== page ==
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How Efficient are Delaunay Refined Meshes? An Empirical Study

Simpson, Bruce

Proceedings, 15th International Meshing Roundtable, Springer-Verlag, pp.215-238, September 17-20 2006

IMR
PROCEEDINGS

15th International Meshing Roundtable
Birmingham, Alabama, U.S.A.
September 17-20, 2006

School of Computer Science
University of Waterloo, Waterloo,
Ontario, Canada, N2L 3G1
rbsimpson@uwaterloo.ca

Abstract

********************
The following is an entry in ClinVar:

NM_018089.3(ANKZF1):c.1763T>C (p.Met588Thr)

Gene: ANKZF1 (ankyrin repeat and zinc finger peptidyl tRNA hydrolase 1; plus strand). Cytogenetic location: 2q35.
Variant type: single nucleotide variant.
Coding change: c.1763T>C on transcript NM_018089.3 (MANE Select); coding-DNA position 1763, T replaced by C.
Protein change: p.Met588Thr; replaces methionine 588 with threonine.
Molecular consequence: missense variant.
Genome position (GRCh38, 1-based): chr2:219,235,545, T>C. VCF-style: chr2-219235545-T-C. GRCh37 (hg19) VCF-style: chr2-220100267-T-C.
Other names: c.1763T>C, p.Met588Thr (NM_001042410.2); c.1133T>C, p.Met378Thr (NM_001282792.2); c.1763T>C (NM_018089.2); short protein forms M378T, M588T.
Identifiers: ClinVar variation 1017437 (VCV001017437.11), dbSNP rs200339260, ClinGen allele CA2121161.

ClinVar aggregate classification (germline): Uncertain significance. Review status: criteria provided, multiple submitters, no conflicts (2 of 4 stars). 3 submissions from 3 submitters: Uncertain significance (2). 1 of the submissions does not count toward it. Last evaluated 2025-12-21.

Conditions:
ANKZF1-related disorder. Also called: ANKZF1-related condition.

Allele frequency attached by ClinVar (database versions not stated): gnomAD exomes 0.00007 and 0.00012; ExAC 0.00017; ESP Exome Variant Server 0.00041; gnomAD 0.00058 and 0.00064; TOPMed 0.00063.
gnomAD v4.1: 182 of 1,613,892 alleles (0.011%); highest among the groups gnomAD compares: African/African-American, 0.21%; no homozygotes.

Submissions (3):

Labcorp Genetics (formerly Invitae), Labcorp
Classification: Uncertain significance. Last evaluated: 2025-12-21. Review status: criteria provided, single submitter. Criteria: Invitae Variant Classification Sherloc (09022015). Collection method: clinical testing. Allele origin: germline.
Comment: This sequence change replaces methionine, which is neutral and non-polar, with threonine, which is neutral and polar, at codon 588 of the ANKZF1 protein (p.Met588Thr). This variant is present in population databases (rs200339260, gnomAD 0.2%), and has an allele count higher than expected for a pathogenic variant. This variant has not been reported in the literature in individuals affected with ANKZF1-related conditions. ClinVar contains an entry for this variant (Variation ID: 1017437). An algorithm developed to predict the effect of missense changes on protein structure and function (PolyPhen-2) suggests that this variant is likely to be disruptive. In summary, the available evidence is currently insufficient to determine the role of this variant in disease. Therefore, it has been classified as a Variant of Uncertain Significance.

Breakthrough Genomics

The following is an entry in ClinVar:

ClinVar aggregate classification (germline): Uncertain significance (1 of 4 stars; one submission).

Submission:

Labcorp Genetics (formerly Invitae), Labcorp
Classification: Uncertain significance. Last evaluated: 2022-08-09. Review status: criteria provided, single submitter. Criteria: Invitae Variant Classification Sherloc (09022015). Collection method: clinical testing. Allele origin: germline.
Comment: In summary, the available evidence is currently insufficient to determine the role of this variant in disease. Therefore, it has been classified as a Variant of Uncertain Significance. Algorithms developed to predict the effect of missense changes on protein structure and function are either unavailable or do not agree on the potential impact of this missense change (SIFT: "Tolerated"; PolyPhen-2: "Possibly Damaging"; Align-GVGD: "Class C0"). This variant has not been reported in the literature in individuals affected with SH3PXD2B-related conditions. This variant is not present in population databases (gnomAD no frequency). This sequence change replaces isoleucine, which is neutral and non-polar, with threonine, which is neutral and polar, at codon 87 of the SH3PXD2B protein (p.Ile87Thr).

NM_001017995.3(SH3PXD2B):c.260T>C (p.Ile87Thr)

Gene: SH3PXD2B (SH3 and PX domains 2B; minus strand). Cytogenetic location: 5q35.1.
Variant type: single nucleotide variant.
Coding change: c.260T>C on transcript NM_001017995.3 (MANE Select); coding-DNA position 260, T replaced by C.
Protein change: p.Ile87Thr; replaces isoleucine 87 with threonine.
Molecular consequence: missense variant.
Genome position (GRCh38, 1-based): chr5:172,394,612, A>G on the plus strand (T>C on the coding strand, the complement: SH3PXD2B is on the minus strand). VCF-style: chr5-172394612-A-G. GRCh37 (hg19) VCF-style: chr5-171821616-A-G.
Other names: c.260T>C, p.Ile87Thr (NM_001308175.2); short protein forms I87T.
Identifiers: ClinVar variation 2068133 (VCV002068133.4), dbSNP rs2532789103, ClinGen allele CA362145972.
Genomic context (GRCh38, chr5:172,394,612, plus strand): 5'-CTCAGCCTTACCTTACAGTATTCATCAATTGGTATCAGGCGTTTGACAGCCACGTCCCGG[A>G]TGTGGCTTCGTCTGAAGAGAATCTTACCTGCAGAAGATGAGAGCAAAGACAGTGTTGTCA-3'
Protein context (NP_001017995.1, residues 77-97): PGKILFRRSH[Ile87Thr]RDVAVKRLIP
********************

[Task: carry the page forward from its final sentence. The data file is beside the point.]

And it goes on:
Given a data function, f(x, y), defined for (x, y) in a domain,D and an error measure for approximating f on D, we can call a piecewise linear function, fpl(x, y), acceptable if its error measure is less than or equal to a given error tolerance. Adaptive Delaunay Refinement (ADR) is one approach to generating a mesh for D that can be used to create an acceptable fpl(x, y). A measure of the efficiency of methods for generating a mesh, M, for piecewise approximation is the size of M. In this paper, we present empirical evidence that ADR generated meshes can be twice a large as necessary for producing acceptable interpolants for harmonic functions. The error measure used in this study is the maximum of the triangle average L2 errors in M. This observation is based on demonstrating a comparison mesh generating using maximal efficiency mesh theory as reviewed in the paper. There are two different approaches to point placement commonly used in ADR, edge based refinement and circumcenter based refinement. Our study indicates that there is no significant difference in the efficiency of the meshes generated by these two approaches.

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